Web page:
My final years under the influence of Calvinism found me fearful, insecure, worried, sleepless, critical, self-loathing and hopeless. A deep depression settled over me as I often broke into tears and looked to others for assurance. Did they think I was saved? Had I lost my ob
Deliverance came in an unexpected package during this dark time. The church I had first belonged to in Salt Lake, called a new pastor to candidate for the position of senior pastor. Many of us who departed from the church during the prior five years (because of church growth methods) were excited to come back. Hope was high among us. I was optimistic to have a chance to be reunited with this fellowship of believers. I reasoned I needed some encouragement and there were some four point Calvinists there. This prospective candidate's statement of faith was delivered to me by a close friend who also anticipated reunion with our dear assembly. She sat on my couch as I excitedly read through the resume headings. My heart sank when I read he was a historic premillennialist. Wasn’t this church, which we had loved, dispensational and pretribulational? Unfortunately, those who exited the church during those years, apparently left those not committed to dispensationalism to choose this candidate.
To my surprise, my phone rang off the hook as several of my old friends sought my viewpoint about this candidate’s doctrinal views. Interestingly, his end times views began to unite those of us who disagreed with his eschatology. For the time being, Calvinism was no longer an issue that divided us. One friend, who had challenged me in the past about Calvinism, also now sought my opinion about a controversial book she recounted to me in thorough detail. This questionable teaching seemed strange to me so I decided to explore the subject further. As God would have it, my investigation showed this unconventional teaching to be a peculiar blend of modified Calvinism and dispensationalism. Ironically, an expose I found about this book's controversial teaching explained the Calvinist view of faith in a way I’d never heard before.
For the first time, I learned that faith, in the Calvinist venacular, is something gifted to the elect at the time of their regeneration. Their regeneration, which happens at conception or baptism, is accompanied by this gift of faith so that faith is lying dormant in the elect for years before they use it in responding to the gospel when they eventually encounter it. In my personal interpretation of Calvinism, I thought that God somehow gave faith to the elect in the moments before hearing the gospel, but did not believe this gifting by grace included regeneration. I always thought one must believe first, then be born again. Now I was seeing that what I thought I understood Calvinism to be, wasn't true Calvinism at all. There had been a gulf between four and five point Calvinists, but now I was beginning to see why. While unconditional election is held in common, faith is understood very differently.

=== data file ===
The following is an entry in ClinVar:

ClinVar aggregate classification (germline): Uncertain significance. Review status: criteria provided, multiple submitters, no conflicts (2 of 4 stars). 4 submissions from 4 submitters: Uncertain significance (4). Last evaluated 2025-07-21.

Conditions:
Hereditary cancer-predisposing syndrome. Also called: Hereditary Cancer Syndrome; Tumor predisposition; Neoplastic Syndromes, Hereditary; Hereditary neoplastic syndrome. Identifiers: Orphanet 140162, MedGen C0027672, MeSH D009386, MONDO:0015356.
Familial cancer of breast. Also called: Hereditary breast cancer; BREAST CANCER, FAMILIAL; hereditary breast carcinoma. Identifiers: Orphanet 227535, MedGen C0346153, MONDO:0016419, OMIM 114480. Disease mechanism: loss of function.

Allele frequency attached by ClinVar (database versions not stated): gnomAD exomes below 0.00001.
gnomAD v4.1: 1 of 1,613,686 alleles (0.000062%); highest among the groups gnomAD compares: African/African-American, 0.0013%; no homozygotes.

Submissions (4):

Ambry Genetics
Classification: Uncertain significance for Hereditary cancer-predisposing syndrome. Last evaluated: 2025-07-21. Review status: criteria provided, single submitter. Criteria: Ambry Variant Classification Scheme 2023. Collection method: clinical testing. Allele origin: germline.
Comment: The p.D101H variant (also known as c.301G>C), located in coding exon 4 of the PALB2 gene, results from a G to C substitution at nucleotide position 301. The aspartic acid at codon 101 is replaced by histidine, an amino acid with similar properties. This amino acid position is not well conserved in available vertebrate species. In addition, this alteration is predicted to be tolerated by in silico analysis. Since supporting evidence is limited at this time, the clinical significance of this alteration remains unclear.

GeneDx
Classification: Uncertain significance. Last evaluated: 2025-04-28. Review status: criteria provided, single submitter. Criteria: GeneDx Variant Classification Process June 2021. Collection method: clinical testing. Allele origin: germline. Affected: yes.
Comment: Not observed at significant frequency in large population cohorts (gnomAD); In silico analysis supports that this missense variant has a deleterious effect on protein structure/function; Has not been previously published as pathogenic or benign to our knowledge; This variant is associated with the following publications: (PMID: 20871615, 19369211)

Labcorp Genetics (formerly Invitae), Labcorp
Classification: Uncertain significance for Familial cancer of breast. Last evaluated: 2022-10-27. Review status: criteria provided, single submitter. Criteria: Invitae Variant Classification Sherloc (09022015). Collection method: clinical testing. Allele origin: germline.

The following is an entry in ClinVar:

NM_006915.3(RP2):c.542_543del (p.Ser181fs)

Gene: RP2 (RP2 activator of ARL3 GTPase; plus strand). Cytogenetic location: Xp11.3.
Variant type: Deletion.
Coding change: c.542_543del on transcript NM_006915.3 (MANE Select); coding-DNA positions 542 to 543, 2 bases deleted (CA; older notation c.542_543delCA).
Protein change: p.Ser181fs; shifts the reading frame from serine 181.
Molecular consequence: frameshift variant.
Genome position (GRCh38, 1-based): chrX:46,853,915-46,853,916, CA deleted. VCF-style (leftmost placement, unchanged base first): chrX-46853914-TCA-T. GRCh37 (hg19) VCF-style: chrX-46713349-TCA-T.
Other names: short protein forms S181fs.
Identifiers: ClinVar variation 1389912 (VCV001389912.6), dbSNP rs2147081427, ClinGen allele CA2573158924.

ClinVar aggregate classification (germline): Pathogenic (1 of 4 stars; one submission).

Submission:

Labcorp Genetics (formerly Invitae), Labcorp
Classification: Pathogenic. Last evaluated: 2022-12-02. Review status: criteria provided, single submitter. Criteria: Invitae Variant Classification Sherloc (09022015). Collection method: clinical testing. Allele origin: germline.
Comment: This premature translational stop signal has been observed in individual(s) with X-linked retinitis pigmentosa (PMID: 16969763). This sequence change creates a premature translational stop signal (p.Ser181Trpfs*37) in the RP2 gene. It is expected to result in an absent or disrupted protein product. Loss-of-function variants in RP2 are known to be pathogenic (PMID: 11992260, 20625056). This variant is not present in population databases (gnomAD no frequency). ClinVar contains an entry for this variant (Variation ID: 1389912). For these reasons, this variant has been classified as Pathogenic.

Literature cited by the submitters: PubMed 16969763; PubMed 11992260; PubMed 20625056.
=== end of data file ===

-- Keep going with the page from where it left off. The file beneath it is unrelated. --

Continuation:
The next Saturday I went to Sandra’s office to hash out with her this new understanding of Calvinistic faith. I explained to her the theology that emerged from the Catholic reformation viewed faith as lying dormant in a person for perhaps years until it sprang to life when encountering the gospel. She did some investigating of her own in the book of Ephesians and found that while faith seemed to be the gift in Eph 2:8, “For by grace you have been saved through faith; and that not of yourselves, it is the gift of God,” Paul continued in Ephesians to teach that it was that grace that was given to him; Eph 3:2, 7, 8 and 4:7. Both of us sat there speechless as the impact of what we’d discovered settled on us. If faith wasn’t the gift, but salvation was the gift by grace, then everything we thought was wrong. We read Ephesians 2:5, 5made us alive with Christ even when we were dead in transgressions—it is by grace you have been saved. Suddenly, Ephesians 2:8a read differently to us, “For by grace you have been saved through faith...” Faith wasn’t the gift; salvation was the gift by grace through faith!
Wondering how this misunderstanding could have happened, since the Calvinists all teach that Ephesians 2:8-9 absolutely means that faith is the gift by the 'rule of the nearest antecedent,' I researched further. I found a great website that dealt fully with this very issue. What had been conveniently overlooked by the Calvinists in the ‘faith is the gift’ discussion was the gender of the Greek words; ‘faith’ (feminine), ‘this’ (neuter). It seemed there was another rule at work which debunked the gift being the nearest antecedent of faith. Notice Romans 6:23, ‘the gift of God is eternal life.’ Both Sandra and I sat there motionless by the implications of this discovery.
Breaking the Stronghold